Pakistani lawyers challenging the government will step up their cross-country protest campaign despite beatings and arrests by the police, a rally leader said on Friday.
The protest by lawyers and opposition parties for an independent judiciary threatens to bring chaos as President Asif Ali Zardari's government struggles to control spreading Islamist militancy and to revive a sinking economy.
"The way our lawyers were beaten up and arrested, we've decided that we need to intensify our struggle," Ali Ahmed Kurd, president of the Supreme Court bar association and a protest organiser, told reporters in Baluchistan province.
Black-suited lawyers and flag-waving opposition activists launched their so-called long march protest in the cities of Karachi and Quetta on Thursday, despite a ban on rallies and the detention of hundreds of activists.
Baton-wielding police clashed with protesters in Karachi, the capital of Sindh province, and arrested several of their leaders as they tried to stop a convoy of cars and buses leaving the city.
While trying to thwart the protest, the year-old civilian coalition government is also scrambling for a way to avert a showdown that could easily flare into street violence.
Pakistan's efforts to eliminate Taliban and Al-Qaeda enclaves on the Afghan border are vital to US plans to stabilise Afghanistan and defeat Al-Qaeda.
The last thing the United States wants is to see Pakistan consumed by political turmoil. If the crisis gets out of hand, the army, which has ruled for more than half the country's 61 years of history, could feel compelled to intervene.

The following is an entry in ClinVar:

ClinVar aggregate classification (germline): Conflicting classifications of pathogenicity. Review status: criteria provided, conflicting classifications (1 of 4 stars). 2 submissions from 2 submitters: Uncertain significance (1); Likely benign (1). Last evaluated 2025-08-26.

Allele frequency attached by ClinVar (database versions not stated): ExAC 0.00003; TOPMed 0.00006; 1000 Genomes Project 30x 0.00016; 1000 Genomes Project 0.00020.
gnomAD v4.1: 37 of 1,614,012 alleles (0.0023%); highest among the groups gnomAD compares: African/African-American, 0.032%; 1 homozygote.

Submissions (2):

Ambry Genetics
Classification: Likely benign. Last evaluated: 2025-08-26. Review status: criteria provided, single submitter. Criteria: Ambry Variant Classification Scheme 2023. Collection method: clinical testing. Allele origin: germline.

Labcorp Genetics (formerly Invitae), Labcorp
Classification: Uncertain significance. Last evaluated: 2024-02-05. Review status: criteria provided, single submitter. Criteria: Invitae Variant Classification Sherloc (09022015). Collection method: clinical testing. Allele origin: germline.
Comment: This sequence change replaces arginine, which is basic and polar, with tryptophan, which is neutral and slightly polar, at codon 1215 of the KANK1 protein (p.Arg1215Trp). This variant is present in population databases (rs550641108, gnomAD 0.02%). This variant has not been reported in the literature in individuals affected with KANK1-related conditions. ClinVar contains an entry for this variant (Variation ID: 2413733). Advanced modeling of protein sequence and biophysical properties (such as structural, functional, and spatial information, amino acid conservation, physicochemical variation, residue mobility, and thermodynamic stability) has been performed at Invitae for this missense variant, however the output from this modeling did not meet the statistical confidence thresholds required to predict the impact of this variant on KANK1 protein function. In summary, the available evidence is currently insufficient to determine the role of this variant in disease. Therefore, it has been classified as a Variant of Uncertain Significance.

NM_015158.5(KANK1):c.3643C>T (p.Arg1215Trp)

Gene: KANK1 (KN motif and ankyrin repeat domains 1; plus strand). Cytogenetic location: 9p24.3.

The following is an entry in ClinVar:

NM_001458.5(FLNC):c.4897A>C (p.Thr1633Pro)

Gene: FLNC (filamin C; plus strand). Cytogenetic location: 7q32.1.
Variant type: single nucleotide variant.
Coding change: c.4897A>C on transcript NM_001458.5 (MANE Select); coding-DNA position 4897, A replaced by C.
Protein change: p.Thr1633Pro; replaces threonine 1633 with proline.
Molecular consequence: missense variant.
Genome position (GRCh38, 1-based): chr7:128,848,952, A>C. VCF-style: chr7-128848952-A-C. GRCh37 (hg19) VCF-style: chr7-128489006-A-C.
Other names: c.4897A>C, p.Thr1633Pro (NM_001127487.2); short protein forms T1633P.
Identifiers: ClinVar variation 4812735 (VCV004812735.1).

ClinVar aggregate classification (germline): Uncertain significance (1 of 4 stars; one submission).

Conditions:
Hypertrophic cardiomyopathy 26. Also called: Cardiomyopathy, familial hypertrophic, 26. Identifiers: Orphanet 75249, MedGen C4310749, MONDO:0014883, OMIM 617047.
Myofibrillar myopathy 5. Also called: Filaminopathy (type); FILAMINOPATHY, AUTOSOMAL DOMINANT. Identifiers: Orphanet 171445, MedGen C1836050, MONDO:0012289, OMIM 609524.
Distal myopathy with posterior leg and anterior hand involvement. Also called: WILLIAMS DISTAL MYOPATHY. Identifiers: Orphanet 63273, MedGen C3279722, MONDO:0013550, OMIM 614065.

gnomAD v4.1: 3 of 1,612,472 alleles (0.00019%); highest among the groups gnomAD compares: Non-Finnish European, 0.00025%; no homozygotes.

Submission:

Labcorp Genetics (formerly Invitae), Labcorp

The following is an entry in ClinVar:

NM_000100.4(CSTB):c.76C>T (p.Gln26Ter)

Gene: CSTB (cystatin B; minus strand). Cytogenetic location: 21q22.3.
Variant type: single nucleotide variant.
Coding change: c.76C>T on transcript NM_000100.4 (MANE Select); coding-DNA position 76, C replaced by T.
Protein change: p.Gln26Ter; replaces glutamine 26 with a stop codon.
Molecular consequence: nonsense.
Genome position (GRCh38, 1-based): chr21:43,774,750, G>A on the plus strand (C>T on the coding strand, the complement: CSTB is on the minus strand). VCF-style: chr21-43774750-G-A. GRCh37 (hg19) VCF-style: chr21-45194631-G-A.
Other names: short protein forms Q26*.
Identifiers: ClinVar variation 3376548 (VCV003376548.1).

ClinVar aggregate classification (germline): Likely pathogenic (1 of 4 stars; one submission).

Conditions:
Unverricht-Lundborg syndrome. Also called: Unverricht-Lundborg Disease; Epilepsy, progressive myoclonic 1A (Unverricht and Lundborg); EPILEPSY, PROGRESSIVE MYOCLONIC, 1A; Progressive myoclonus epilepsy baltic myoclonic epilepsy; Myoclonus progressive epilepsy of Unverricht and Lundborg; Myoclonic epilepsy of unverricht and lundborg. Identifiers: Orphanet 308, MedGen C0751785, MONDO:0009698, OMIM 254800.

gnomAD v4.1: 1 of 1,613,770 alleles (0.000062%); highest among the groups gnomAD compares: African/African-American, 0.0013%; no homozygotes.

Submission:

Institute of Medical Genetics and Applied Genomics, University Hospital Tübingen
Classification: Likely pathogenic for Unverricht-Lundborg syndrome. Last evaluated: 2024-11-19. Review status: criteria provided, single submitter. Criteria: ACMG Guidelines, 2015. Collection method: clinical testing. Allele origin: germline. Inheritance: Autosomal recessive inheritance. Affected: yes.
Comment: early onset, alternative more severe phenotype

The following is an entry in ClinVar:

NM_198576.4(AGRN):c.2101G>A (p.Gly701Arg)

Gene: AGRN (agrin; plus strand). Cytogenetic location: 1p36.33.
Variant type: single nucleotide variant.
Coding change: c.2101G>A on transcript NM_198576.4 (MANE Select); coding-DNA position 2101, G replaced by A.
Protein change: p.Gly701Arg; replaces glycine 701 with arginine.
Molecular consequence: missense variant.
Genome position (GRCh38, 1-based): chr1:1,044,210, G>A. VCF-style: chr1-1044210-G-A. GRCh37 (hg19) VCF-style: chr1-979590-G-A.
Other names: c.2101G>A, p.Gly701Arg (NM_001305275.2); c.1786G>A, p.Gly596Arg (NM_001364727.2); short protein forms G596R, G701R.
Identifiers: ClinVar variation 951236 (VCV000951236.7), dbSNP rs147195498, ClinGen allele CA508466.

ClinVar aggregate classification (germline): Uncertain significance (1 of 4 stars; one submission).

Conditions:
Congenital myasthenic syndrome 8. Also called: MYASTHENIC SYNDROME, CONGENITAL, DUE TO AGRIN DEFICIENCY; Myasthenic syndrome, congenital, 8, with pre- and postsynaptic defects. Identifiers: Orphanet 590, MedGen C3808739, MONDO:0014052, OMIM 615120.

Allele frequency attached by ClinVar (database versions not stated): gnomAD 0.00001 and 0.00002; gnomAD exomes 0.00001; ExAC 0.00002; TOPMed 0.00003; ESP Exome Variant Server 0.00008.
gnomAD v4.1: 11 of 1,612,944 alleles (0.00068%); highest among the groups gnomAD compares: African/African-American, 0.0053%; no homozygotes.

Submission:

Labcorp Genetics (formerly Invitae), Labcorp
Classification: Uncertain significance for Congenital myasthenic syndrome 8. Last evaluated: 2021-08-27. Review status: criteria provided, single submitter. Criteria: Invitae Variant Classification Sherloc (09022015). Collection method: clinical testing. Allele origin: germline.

Pakistan President Zardari spoke by telephone with the US special envoy to Pakistan and Afghanistan, Richard Holbrooke, and Ambassador Anne Patterson for 30 minutes on Thursday, the President's office said.
US State Department spokesman Robert Wood said the reason for the call and a separate conversation between Patterson and opposition leader Nawaz Sharif was to stress the US desire that violence be avoided, the rule of law respected and there be no impediments to peaceful, democratic activities.
Zardari also spoke with British Foreign Secretary David Miliband.
Sharif, a former prime minister, has thrown his weight behind the lawyers, putting him into open confrontation with Zardari.
Infuriated by a Supreme Court ruling barring him and his brother from elected office, and by Zardari ejecting his party from power in Punjab province and imposing central rule, Sharif has called the protest a defining moment for Pakistan.
The secretary general of Sharif's party, Zafar Iqbal Jhagra, said dozens of second-tier party leaders were detained in the northwestern city of Peshawar on Friday.
Police also stopped Kurd and his colleagues in a convoy of dozens of cars in the town of Dera Allah Yar on the border of Baluchistan and Sindh provinces. The protesters hope to converge on Islamabad on Monday to demand the reinstatement of former Supreme Court chief justice Iftikhar Chaudhry. He was dismissed by former president and army chief Pervez Musharraf in 2007.
Zardari has refused to reinstate Chaudhry. Analysts say he fears the judge could nullify an amnesty Musharraf granted Zardari and his late wife Benazir Bhutto. But Kurd said the protesters would not be deterred.
"I appeal to every lawyer, political activist, members of civil society and those who want democracy and the rule of law to try to enter Islamabad, either individually or in groups, by whatever means they can," he said.
The government has said the rally will not be allowed into central Islamabad.